time passed, railroad songs. Segregated prisons were
the last locations where Afro-American work songs could be heard as a
matter of course. Today, as industrialism gives way to electronics,
these songs are fading into oblivion along with field hollers and urban
cries. In a sense, this is highly regrettable, as work songs provide
much information about Afro-American values and attitudes, spinning out
grass-roots philosophy, narrating legends, complaining against "the
system," gossiping, and in general expressing in song that which
would be considered inappropriate in normal conversation. To understand
the relationship of the Afro-American work song to its West African
counterpart, one might listen to a Hausa woman singing as she grinds
corn for the evening meal. The melody, a simple descending motive,
alternates with the heavy breathing of the singer and the sound of
grinding in the call-and-response pattern so typical of the music of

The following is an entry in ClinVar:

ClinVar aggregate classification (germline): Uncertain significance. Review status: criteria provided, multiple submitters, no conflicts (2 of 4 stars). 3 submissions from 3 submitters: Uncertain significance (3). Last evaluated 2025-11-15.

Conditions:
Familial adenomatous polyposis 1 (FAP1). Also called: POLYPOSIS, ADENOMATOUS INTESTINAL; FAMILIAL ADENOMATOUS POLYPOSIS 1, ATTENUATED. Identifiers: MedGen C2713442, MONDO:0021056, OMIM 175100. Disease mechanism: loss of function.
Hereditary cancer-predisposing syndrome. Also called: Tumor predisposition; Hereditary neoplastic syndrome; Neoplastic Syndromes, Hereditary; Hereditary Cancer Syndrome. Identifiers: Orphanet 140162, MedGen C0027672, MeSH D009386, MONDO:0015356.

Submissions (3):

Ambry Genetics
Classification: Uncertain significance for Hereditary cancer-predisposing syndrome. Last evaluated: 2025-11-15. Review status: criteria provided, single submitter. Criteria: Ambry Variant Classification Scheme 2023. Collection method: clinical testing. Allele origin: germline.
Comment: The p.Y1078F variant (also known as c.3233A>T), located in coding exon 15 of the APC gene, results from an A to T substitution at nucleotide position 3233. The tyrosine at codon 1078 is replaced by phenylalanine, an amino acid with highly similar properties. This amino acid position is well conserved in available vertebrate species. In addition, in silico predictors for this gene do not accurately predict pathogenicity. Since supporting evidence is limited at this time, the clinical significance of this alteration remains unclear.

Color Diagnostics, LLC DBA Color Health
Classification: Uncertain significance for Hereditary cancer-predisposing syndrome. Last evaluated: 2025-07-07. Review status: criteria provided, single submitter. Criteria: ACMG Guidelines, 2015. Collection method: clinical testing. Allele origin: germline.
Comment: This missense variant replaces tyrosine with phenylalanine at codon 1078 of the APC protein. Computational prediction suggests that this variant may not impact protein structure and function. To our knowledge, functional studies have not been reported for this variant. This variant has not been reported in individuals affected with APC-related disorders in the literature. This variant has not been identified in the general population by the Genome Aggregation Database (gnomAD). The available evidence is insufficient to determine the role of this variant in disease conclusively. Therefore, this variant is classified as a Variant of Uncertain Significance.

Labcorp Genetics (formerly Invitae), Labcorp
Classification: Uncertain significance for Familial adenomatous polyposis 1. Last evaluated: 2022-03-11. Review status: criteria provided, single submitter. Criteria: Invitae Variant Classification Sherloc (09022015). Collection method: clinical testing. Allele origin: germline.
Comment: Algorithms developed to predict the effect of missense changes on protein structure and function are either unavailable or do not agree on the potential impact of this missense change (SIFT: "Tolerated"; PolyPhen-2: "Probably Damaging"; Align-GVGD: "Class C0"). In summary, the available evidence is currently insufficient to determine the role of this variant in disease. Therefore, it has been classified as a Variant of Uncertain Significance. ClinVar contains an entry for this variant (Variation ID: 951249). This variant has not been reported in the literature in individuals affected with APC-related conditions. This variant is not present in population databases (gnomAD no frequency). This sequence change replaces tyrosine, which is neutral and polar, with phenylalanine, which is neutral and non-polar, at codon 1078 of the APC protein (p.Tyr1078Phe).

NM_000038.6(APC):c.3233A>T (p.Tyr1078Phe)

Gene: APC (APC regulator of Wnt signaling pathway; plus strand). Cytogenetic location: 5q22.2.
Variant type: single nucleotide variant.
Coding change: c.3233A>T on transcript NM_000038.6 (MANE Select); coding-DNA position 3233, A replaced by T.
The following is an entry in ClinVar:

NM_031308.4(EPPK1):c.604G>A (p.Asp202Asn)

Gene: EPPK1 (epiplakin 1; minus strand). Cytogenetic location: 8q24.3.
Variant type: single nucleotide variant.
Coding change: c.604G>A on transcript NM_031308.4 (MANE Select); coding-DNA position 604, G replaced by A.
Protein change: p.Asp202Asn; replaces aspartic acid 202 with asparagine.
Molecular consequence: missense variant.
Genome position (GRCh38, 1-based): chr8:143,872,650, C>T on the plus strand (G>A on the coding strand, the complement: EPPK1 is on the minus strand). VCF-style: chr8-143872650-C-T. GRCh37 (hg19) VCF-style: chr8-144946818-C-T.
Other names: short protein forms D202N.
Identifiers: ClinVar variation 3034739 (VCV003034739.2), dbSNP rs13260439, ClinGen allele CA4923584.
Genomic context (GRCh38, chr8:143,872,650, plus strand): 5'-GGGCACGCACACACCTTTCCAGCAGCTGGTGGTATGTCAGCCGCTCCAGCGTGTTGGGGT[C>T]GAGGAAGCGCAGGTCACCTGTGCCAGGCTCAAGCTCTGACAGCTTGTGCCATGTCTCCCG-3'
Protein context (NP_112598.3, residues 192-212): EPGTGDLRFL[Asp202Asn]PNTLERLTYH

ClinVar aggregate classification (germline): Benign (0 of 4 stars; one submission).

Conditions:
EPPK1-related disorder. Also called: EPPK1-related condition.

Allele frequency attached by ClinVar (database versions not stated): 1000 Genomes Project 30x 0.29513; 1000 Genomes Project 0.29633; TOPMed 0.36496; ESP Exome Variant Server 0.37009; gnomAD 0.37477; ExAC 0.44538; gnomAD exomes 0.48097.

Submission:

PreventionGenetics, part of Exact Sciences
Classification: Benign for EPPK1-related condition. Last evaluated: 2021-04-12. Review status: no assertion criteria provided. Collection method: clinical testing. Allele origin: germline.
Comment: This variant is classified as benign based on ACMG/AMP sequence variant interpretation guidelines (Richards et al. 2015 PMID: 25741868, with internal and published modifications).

Black people throughout the world. The song (which continues until the
chore is finished ) is a gossip piece, consisting of improvised verses
which comment at random upon the morals of the neighbor women, the
exploits of the most popular young men in the area, the best dressed
girls in the community, etc. Listen to this recording:
UNESCO BM 30 L 2307. Nigeria-Hausa Music II.
Side B, Band 13. "Corn-Grinding Song."
The merging of West African and European elements in Afro-American work songs is dramatically portrayed in John Storm Robert's recording, "Imo Gal," which was made in Jamaica comparatively recently. Here, the ubiquitous call-and-response pattern and strident vocal tone is marked by the rhythmic swing of the pick axes and European harmonies.
Folkways FE 4602. Black Music of Two Worlds.
Side 2, Band 10. "Imo Gal."